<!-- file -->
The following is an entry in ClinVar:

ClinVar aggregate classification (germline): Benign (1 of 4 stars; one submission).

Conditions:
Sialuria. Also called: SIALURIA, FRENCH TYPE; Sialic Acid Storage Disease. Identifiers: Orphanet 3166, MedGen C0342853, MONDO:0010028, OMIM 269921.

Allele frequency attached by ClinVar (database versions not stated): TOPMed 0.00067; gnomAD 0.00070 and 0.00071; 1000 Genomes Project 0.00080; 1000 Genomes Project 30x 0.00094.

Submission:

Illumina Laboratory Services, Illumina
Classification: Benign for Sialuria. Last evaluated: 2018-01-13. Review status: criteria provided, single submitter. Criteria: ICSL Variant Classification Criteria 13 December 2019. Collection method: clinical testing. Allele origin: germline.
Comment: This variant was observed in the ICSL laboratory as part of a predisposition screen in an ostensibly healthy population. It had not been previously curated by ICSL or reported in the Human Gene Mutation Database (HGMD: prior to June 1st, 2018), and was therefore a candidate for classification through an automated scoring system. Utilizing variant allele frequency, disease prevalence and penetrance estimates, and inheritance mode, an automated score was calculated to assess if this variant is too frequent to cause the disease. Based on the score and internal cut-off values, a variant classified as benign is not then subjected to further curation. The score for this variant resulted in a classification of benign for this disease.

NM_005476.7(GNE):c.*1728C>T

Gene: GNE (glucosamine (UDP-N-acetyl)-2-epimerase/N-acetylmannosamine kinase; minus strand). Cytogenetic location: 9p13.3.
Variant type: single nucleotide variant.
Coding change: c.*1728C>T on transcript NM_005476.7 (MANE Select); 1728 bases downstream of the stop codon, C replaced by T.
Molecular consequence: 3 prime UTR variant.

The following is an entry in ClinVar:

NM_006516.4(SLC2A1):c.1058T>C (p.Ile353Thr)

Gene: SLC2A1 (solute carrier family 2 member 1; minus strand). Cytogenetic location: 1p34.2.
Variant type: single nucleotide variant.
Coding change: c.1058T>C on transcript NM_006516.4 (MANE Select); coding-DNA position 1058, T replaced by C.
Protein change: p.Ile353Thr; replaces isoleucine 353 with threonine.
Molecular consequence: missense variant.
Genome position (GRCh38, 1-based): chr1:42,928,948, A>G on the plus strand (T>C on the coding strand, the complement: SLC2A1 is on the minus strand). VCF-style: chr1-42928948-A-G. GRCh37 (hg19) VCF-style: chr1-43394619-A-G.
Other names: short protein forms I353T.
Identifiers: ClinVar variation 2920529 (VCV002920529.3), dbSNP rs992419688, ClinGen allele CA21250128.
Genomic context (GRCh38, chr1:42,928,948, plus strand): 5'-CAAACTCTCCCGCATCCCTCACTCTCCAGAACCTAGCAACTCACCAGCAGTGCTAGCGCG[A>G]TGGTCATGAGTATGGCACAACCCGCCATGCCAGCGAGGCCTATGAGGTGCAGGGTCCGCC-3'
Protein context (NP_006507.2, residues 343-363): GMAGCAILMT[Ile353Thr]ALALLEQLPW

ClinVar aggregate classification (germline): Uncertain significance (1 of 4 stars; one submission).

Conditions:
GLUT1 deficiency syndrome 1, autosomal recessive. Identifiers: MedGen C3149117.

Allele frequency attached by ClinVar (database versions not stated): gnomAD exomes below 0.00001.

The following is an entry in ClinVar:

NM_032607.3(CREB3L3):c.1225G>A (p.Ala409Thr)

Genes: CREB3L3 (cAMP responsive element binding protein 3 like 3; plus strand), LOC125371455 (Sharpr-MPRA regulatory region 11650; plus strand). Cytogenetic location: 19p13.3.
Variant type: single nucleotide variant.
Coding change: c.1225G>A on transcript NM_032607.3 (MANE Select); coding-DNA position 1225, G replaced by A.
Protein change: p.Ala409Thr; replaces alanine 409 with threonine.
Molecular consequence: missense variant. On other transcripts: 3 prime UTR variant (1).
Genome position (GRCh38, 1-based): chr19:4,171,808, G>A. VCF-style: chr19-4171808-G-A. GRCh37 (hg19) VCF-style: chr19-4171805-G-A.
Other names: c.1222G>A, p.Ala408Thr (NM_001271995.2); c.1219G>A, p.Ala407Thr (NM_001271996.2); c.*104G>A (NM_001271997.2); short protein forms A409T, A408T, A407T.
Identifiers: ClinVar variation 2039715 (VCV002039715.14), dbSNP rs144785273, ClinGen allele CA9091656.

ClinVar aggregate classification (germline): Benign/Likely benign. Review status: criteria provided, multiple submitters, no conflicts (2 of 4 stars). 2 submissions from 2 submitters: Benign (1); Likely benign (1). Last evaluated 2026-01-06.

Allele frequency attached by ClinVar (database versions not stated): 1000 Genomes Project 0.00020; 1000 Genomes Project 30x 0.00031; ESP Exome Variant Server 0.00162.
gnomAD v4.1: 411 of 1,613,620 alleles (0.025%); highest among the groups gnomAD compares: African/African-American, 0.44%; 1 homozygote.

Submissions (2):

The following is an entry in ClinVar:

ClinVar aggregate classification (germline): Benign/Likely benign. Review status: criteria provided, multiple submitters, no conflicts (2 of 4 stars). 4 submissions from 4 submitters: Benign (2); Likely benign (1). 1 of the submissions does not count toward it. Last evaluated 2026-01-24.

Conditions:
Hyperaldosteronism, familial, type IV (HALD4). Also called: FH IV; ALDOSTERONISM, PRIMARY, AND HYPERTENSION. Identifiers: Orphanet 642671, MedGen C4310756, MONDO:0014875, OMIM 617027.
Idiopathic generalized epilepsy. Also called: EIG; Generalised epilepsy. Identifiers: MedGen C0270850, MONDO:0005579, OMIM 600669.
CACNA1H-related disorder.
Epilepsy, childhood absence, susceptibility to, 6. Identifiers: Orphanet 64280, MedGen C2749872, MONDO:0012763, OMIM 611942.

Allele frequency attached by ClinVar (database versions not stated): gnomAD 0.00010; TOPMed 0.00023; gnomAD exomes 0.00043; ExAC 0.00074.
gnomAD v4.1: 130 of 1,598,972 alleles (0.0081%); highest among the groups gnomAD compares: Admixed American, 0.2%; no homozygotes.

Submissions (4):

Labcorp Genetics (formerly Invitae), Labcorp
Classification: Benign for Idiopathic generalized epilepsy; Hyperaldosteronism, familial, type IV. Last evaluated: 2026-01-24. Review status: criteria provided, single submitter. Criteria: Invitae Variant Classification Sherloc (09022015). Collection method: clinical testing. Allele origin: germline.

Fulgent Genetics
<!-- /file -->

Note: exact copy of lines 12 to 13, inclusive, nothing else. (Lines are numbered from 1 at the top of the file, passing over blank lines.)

Variant type: single nucleotide variant.
Coding change: c.*1728C>T on transcript NM_005476.7 (MANE Select); 1728 bases downstream of the stop codon, C replaced by T.